Your question exhibits a lack of understanding of 1) IPOs (they are fundraising events) and 2) software (zero marginal costs = massive leverage).

Slack, Uber and Lyft can ==EASILY== turn a profit by slowing growth.

Note that Slack's "IPO" is not a fundraising event and Uber and Lyft have marginal costs which are far from zero. (I'm not sure Slack is a "software" company, but Uber and Lyft definitely are not.)

While Slack's IPO is very unique, it is indeed raising money. Uber & Lyft book driver incentives as marginal costs but that's about it. Of course they are all software companies.

From the S-1:


Registered Stockholders may, or may not, elect to sell shares of our Class A common stock covered by this prospectus. To the extent any Registered Stockholder chooses to sell shares of our Class A common stock covered by this prospectus, we will not receive any proceeds from any such sales of our Class A common stock."

From Uber's S1:

"Cost of revenue, exclusive of depreciation and amortization, consists primarily of Core Platform insurance expenses, credit card processing fees, hosting and co-located data center expenses, mobile device and service expenses, amounts related to fare chargebacks and other credit card losses, excess Driver incentives, and costs incurred with carriers for Uber Freight transportation. Core Platform insurance expenses include coverage for auto liability, general liability, uninsured and underinsured motorist liability, and auto physical damage related to our Ridesharing products and Uber Eats offering. Excess Driver incentives are primarily related to our Ridesharing products in emerging markets and our Uber Eats offering. [...] As trips increase, we expect related increases for insurance costs, credit card processing fees, hosting and co-located data center expenses, and other cost of revenue, exclusive of depreciation and amortization, categories."

Cost of revenue was in 2018 $5.6bn (out of $11.3bn of revenue). The also provide "adjusted net revenue" excluding among other things excess Driver incentives and Driver referrals: in that case the cost of revenue is $4.3bn out of $10bn.

Uber's gross margin is below 60%.

It's well known that you have to spend money to make money, as they say.

No investor worth their salt simply looks at past profits and decides right then and there whether a company is a good investment, because past performance alone does not predict future performance.

You have to look at the business and economic landscape, think about the business model and make a calculation about how compatible they are. This is especially important for companies recently founded.

Public or private ownership has no relevance to profitability. If a VC can invest in a “losing” company, how is that any different than allowing public markets to do the same? The loss is priced into the stock and with a “losing” stock there is opportunity for upside just as much as a “winning” stock — the public ought to be allowed to be allowed to have a piece of that opportunity just as readily as private markets.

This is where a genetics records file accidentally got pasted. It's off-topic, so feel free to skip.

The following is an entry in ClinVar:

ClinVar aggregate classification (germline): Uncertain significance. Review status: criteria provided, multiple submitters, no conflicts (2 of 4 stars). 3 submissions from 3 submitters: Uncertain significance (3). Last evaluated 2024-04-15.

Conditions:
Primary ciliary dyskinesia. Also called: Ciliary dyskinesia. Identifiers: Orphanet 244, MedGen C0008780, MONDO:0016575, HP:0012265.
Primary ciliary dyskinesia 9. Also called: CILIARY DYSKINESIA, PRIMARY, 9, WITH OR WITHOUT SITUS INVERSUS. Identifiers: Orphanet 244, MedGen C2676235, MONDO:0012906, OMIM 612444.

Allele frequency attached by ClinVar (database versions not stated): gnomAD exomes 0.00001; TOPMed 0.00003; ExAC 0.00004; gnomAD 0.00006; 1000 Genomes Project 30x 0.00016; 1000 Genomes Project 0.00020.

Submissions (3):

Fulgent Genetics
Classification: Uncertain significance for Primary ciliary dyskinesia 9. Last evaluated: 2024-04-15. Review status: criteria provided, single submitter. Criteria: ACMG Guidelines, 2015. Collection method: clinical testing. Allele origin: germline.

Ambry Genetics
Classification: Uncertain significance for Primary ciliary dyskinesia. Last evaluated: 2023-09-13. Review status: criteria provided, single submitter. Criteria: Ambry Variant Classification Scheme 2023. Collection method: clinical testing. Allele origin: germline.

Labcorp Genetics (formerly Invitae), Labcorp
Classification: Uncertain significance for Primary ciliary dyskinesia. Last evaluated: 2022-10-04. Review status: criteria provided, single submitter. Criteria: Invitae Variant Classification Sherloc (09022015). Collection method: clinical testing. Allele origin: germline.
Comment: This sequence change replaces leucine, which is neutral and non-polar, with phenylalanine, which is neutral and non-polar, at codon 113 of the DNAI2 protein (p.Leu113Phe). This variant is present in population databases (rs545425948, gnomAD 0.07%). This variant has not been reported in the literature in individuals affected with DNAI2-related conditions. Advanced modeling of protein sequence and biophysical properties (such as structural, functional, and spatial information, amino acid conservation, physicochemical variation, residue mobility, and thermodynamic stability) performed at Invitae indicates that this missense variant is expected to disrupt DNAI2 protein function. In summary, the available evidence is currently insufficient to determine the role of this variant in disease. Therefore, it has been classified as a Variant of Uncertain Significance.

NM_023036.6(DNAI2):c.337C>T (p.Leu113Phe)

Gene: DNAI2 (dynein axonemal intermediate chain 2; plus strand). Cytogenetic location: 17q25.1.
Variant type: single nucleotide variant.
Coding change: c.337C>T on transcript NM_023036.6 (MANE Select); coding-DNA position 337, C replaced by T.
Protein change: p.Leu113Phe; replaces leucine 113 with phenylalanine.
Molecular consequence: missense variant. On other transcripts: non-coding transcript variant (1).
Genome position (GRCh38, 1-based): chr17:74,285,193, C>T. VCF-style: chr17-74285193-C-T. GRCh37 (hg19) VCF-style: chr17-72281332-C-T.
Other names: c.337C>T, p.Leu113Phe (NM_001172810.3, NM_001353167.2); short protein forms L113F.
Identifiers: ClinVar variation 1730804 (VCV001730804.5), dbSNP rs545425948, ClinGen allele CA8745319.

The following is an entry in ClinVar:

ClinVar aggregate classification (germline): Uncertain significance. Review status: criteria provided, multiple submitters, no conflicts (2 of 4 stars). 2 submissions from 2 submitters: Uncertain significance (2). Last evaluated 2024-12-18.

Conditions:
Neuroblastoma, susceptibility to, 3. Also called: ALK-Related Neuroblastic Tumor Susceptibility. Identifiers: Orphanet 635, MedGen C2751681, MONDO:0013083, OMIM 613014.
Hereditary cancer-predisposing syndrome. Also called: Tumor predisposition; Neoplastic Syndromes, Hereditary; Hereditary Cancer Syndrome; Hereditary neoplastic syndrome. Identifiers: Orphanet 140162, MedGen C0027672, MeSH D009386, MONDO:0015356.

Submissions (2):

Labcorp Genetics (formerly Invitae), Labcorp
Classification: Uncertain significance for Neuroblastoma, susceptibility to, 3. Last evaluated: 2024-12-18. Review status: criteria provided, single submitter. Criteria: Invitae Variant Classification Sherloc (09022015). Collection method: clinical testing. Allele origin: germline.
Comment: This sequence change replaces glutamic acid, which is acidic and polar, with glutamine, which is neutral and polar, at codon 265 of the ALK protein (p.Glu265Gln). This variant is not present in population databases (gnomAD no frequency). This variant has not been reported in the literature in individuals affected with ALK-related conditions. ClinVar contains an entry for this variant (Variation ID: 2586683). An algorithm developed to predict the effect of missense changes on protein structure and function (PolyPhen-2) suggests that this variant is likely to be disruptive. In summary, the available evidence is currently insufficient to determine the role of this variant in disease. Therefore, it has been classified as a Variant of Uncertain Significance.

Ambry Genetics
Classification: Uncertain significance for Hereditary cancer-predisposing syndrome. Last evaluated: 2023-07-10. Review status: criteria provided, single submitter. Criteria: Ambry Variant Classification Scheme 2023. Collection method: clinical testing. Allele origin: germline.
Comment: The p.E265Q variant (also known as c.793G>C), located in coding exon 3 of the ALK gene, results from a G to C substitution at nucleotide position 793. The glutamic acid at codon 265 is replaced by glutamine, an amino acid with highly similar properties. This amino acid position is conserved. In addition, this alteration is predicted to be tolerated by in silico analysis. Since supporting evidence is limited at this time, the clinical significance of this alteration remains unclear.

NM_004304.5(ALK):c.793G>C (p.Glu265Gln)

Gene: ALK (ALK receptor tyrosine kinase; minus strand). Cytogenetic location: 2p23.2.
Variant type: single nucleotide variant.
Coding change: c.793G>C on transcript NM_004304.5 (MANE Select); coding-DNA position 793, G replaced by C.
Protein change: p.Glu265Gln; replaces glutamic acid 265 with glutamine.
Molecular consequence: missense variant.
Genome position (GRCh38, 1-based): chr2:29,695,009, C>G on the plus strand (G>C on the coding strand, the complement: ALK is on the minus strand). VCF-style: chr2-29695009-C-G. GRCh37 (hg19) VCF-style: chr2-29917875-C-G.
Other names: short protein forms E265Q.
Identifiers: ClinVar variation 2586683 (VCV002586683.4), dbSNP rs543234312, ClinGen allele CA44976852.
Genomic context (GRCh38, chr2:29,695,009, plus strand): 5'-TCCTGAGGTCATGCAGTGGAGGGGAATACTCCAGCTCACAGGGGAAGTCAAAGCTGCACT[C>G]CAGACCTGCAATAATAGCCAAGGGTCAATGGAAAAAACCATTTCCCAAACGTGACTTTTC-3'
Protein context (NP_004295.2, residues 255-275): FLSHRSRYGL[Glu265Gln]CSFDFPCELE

While I'm sympathetic to your argument in general, a Slack-type company is very different from Uber and Lyft because the former is effectively zero marginal cost. It's much more the classic Silicon Valley type software company. Uber and Lyft are very much not zero marginal cost businesses.

IPOs were historically done by unprofitable companies to raise funds. It's like seeking out VCs for another round of funding, but it's instead the public. Now, it's usually done to give insiders an exit.

What future growth would there be for buyers if the company went public already at its peak?

>What future growth would there be for buyers if the company went public already at its peak?

I never said anything about peak. I said profit. Certainly a company making profit may want to go public to finance growth to make more profit (ie peak).

IPOs/stock companies were not created for companies that were unprofitable.

If a company is profitable, but there is a benefit to spending more money to grow faster, why wouldn't that company spend that profit to grow? If you believe growing the business is a good use of investor money, then wouldn't you also believe it is a good use of your profit?

It makes sense, but people do all sorts of things for many reasons or no reason.

New growth would have to be sustainable "indefinitely" or they'd have to worry about replacing it. In addition, even more revenue growth is then required to maintain the higher market cap.

If growth rate continues as they project, buyers get a larger future bump/multiplier.

What makes you say that? Proof? It was historically used to raise more funding to fuel growth, a function VCs can now fill (ie, then it would be likely to have a VC provide the larger sums required). Though VCs can fill such a gap, IPOs give insiders an exit.